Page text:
Around the AL: Injuries, new and old.

Updated: May 8, 2007, 8:44 PM ET
By Tristan H. Cockcroft | ESPN.com

What's been going on around the American League in the past week? Tristan H. Cockcroft takes a quick-hitting look at the news and notes for each of the 14 AL teams:

American League East

Baltimore Orioles: Bad news for one of this year's more popular late-round sleepers, as Adam Loewen will be lost for perhaps four months after being diagnosed with a stress fracture in his left elbow. He had been pitching through a persistent ache in his left forearm, which could help explain his disturbingly high 26 walks in 30 1/3 innings, and finally was shut down after leaving his most recent start last Tuesday. The Orioles have since shipped Loewen to the 60-day disabled list and ordered him to rest for two months, meaning anything he provides fantasy owners this season should be considered a welcome surprise. Of course, a September return would be encouraging to those AL-only owners in deep keeper leagues, as the 23-year-old former first rounder does have a bright future ahead. With Loewen and Jaret Wright now out for extended periods, the Orioles are in desperate straits for starters, inserting Brian Burres and Jeremy Guthrie into their rotation. Neither seems likely to offer fantasy owners much, and the team views each as a stopgap solution. That's good news for Garrett Olson, though; he now has a 4.36 ERA, 1.06 WHIP and .220 BAA in six starts for Triple-A Norfolk and could get a chance to move up to the majors by the All-Star break.

Boston Red Sox: With Roger Clemens' decision on where he'll pitch in 2007 now known, the fifth-starter role in Boston seems far more likely to come down only to in-house candidates. That's why Jon Lester's setback in his second rehabilitation start for Triple-A Pawtucket is so troubling; the odds-on favorite to overtake Julian Tavarez suffered cramping in his forearm and is now with the Red Sox for evaluation. He'll be brought along slowly, meaning any further struggles from Tavarez could mean Devern Hansack gets the first chance to step in as the No. 5 starter. Hansack, recalled from Pawtucket last Thursday, could be a useful matchups option if moved into the rotation, and it's possible he could pitch himself into a more prominent role as a reliever, too. In deep AL-only leagues, he's not a bad pitcher to stash on your bench in the event his role increases.

New York Yankees: Where Andy Pettitte goes, Roger Clemens is sure to follow. Such has been the case since 1999, as the two have been teammates since then, including their three-year stint in Houston from 2004 to '06, and now they'll be reunited in pinstripes this summer, as Clemens made the surprise announcement to the Yankee Stadium crowd on Sunday that he has agreed to terms with the Yankees. He'll begin on a minor league deal and eventually earn a prorated one-year, $28 million contract, perhaps joining the beleaguered Yankees rotation by as early as Memorial Day, becoming an instant prize in any leagues in which he's available. Wins shouldn't be a problem for Clemens, nor should strikeouts, but for those who look at his 2.40 ERA and 1.07 WHIP in his three years in Houston and expect a similar performance, be prepared for a disappointment. Clemens the Yankee from 1999 to 2003 managed a 3.99 ERA, 1.31 WHIP and 11 wins and 133 strikeouts per 22 starts, the probable number of starts he'll make in 2007. Those numbers seem about right, but they're still better than those of most anyone you'll find in free agency all year.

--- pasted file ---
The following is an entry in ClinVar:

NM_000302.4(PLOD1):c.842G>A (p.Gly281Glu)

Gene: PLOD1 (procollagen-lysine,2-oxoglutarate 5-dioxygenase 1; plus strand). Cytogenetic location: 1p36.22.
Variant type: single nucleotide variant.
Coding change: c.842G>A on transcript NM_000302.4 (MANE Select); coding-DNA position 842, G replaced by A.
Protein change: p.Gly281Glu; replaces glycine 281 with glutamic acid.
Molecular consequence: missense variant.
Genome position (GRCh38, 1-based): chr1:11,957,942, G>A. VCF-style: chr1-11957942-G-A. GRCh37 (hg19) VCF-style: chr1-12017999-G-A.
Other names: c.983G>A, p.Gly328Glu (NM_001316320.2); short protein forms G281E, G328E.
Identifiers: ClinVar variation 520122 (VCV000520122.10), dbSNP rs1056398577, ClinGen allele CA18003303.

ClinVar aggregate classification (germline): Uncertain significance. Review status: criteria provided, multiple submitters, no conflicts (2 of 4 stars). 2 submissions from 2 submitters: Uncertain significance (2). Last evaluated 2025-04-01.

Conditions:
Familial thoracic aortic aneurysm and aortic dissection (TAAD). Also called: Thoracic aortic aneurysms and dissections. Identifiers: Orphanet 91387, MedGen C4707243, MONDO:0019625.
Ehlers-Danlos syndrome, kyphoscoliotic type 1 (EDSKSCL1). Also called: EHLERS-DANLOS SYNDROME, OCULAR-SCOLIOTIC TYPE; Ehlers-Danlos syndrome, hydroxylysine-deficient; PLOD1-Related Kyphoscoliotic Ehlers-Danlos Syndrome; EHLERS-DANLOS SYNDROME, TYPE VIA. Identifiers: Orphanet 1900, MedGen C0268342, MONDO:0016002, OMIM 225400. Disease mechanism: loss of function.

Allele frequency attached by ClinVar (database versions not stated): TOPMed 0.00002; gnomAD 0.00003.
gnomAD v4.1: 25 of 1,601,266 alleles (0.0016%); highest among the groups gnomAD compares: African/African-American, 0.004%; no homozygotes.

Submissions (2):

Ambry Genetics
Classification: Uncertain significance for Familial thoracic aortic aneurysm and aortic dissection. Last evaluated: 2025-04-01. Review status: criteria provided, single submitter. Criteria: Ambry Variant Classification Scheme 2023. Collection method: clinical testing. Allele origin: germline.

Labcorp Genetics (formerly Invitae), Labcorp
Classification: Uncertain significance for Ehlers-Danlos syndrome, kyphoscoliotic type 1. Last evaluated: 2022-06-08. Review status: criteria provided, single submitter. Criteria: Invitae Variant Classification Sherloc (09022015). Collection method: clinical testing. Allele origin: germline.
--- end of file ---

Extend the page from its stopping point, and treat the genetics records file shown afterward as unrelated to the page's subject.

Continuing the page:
Tampa Bay Devil Rays: Major League Baseball suspended Juan Salas for 50 games on Monday for testing positive for performance enhancing drugs, a distressing development for the Devil Rays considering he was the only reliever other than closer Al Reyes with an ERA below four. His loss, coupled with Ruddy Lugo's demotion, demonstrates the turnover in the team's bullpen, which ranks dead last in the majors in ERA (5.46) despite Reyes' astonishing start. In their places the Devil Rays recalled Chad Orvella, at one time a candidate for the closer role, and Seth McClung could soon be on his way as well. Orvella had a 2.76 ERA in 12 appearances for Triple-A Durham, and could quickly elevate himself to next in line for saves with a hot start. Keep tabs on him, as he was a former minor league closer and there's no guarantee Reyes will stay healthy all year.

Toronto Blue Jays: Mark the Blue Jays down as a team you shouldn't trust with regard to injury information. In an interview with a local Toronto radio station last Thursday, general manager J.P. Ricciardi admitted that he misled the media in reporting that it was B.J. Ryan's back that cost him nearly two weeks during spring training. Apparently Ricciardi, the Blue Jays' medical staff and Ryan himself knew it was the left-hander's elbow that was troubling him all along, and the report about a back problem was meant to buy the team more time. Ryan has since been transferred to the 60-day DL, and news that his elbow has been an issue since mid-March helps back the rumors he might eventually require Tommy John surgery. … With Ryan out until at least mid-June, it's worth speculating for saves in the Toronto bullpen. Jason Frasor might be the closer today, but don't overlook what Jeremy Accardo has done in middle relief. Accardo has tossed 13 2/3 shutout innings with a 0.80 WHIP and .130 BAA in 11 games, compared to Frasor's shaky 6.39/1.34/.213 rates. The former Giants minor league closer could be a factor for saves sooner than you think, so snatch him up now if you have the bench room to do so.